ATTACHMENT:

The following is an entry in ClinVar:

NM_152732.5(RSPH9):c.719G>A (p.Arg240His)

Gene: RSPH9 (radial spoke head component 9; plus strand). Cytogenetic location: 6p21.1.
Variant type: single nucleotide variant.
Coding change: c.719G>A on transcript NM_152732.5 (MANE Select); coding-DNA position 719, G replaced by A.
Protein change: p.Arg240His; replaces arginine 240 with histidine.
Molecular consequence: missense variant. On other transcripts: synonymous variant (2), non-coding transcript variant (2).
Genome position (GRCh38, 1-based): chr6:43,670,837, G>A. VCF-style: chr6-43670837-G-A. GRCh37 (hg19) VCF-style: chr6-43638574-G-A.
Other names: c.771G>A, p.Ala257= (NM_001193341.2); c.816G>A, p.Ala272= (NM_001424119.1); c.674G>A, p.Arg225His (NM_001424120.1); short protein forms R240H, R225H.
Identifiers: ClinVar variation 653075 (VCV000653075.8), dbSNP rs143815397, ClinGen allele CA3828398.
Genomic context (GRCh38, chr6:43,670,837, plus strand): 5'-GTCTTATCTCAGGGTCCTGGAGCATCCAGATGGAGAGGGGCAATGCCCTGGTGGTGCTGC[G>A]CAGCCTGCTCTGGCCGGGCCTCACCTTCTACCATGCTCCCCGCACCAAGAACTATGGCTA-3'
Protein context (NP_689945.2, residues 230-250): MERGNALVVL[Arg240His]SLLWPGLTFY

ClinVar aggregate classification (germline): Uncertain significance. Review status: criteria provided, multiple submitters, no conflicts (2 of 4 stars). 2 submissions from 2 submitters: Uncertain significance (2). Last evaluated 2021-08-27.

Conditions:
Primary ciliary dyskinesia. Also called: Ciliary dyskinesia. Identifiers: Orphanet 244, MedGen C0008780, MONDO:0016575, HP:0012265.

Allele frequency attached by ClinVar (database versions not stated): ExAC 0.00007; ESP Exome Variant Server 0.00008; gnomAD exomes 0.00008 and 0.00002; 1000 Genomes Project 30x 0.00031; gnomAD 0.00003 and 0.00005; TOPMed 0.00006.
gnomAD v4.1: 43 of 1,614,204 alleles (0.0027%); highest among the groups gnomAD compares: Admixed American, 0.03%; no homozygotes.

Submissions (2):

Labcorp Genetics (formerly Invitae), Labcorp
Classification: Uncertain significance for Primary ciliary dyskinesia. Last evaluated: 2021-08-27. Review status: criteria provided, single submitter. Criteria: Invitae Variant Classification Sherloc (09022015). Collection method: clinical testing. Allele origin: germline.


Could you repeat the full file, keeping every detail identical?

The following is an entry in ClinVar:

NM_152732.5(RSPH9):c.719G>A (p.Arg240His)

Gene: RSPH9 (radial spoke head component 9; plus strand). Cytogenetic location: 6p21.1.
Variant type: single nucleotide variant.
Coding change: c.719G>A on transcript NM_152732.5 (MANE Select); coding-DNA position 719, G replaced by A.
Protein change: p.Arg240His; replaces arginine 240 with histidine.
Molecular consequence: missense variant. On other transcripts: synonymous variant (2), non-coding transcript variant (2).
Genome position (GRCh38, 1-based): chr6:43,670,837, G>A. VCF-style: chr6-43670837-G-A. GRCh37 (hg19) VCF-style: chr6-43638574-G-A.
Other names: c.771G>A, p.Ala257= (NM_001193341.2); c.816G>A, p.Ala272= (NM_001424119.1); c.674G>A, p.Arg225His (NM_001424120.1); short protein forms R240H, R225H.
Identifiers: ClinVar variation 653075 (VCV000653075.8), dbSNP rs143815397, ClinGen allele CA3828398.
Genomic context (GRCh38, chr6:43,670,837, plus strand): 5'-GTCTTATCTCAGGGTCCTGGAGCATCCAGATGGAGAGGGGCAATGCCCTGGTGGTGCTGC[G>A]CAGCCTGCTCTGGCCGGGCCTCACCTTCTACCATGCTCCCCGCACCAAGAACTATGGCTA-3'
Protein context (NP_689945.2, residues 230-250): MERGNALVVL[Arg240His]SLLWPGLTFY

ClinVar aggregate classification (germline): Uncertain significance. Review status: criteria provided, multiple submitters, no conflicts (2 of 4 stars). 2 submissions from 2 submitters: Uncertain significance (2). Last evaluated 2021-08-27.

Conditions:
Primary ciliary dyskinesia. Also called: Ciliary dyskinesia. Identifiers: Orphanet 244, MedGen C0008780, MONDO:0016575, HP:0012265.

Allele frequency attached by ClinVar (database versions not stated): ExAC 0.00007; ESP Exome Variant Server 0.00008; gnomAD exomes 0.00008 and 0.00002; 1000 Genomes Project 30x 0.00031; gnomAD 0.00003 and 0.00005; TOPMed 0.00006.
gnomAD v4.1: 43 of 1,614,204 alleles (0.0027%); highest among the groups gnomAD compares: Admixed American, 0.03%; no homozygotes.

Submissions (2):

Labcorp Genetics (formerly Invitae), Labcorp
Classification: Uncertain significance for Primary ciliary dyskinesia. Last evaluated: 2021-08-27. Review status: criteria provided, single submitter. Criteria: Invitae Variant Classification Sherloc (09022015). Collection method: clinical testing. Allele origin: germline.